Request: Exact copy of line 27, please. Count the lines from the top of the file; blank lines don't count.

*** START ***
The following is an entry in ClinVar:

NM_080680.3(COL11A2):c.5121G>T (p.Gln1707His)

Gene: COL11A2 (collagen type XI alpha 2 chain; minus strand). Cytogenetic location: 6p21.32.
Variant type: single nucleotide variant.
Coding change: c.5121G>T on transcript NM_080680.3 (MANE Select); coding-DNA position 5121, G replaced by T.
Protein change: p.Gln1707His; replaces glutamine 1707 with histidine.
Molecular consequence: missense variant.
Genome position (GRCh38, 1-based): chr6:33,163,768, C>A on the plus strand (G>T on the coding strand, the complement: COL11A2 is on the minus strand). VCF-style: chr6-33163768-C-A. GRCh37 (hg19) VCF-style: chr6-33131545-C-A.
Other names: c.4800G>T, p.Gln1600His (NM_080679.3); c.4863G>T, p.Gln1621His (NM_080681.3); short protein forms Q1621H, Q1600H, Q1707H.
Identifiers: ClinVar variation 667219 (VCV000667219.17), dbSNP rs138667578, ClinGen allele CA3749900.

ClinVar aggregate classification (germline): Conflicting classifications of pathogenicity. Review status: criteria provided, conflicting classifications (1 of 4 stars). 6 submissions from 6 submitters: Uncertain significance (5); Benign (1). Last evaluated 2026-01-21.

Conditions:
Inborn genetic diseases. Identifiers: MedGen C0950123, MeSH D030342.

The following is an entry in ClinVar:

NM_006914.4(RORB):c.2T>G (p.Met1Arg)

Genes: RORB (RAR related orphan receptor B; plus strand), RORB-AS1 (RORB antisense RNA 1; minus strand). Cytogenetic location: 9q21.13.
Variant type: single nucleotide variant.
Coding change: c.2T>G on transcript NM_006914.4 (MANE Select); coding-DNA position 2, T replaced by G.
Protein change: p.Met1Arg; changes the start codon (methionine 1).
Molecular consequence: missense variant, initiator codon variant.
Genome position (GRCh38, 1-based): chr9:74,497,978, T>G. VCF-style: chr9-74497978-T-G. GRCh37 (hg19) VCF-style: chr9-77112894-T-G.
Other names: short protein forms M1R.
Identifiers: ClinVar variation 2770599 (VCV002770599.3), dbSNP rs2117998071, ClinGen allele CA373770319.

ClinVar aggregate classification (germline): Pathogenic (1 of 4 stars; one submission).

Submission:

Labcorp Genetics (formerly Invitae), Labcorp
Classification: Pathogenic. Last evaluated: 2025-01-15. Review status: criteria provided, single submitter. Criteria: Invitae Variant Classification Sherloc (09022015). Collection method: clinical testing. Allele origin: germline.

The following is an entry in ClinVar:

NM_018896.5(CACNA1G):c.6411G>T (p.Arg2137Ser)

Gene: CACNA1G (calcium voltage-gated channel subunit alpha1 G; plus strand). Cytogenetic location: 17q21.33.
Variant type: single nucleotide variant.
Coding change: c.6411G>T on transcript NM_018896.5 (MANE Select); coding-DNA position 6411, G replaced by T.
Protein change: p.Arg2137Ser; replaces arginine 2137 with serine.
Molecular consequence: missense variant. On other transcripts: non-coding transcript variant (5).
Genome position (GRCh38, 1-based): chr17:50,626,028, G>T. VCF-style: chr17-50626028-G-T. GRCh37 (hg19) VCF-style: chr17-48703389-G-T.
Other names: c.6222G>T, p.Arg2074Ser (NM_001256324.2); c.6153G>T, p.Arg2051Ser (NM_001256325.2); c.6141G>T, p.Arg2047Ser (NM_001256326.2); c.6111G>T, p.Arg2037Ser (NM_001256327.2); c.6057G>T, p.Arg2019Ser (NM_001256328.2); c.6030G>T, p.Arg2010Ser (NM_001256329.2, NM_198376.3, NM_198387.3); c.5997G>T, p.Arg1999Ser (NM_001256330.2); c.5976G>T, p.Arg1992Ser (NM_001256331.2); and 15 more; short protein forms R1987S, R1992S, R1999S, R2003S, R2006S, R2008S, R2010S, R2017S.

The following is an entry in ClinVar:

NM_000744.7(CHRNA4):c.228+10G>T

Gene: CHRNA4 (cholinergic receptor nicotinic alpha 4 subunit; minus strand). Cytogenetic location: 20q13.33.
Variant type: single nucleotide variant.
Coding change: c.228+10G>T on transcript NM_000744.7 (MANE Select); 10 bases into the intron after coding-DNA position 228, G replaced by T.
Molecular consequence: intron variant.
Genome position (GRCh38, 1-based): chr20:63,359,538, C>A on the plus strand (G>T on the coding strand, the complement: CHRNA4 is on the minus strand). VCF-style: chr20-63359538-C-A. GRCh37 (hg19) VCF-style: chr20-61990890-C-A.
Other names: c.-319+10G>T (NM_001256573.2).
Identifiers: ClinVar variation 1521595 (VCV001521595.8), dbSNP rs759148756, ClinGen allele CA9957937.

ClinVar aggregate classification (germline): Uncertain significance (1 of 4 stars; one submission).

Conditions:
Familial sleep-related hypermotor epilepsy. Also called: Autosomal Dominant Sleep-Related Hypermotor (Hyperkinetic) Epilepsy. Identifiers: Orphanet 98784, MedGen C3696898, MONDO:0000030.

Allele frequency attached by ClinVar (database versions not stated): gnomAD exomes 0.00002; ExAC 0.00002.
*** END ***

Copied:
Classification: Pathogenic. Last evaluated: 2025-01-15. Review status: criteria provided, single submitter. Criteria: Invitae Variant Classification Sherloc (09022015). Collection method: clinical testing. Allele origin: germline.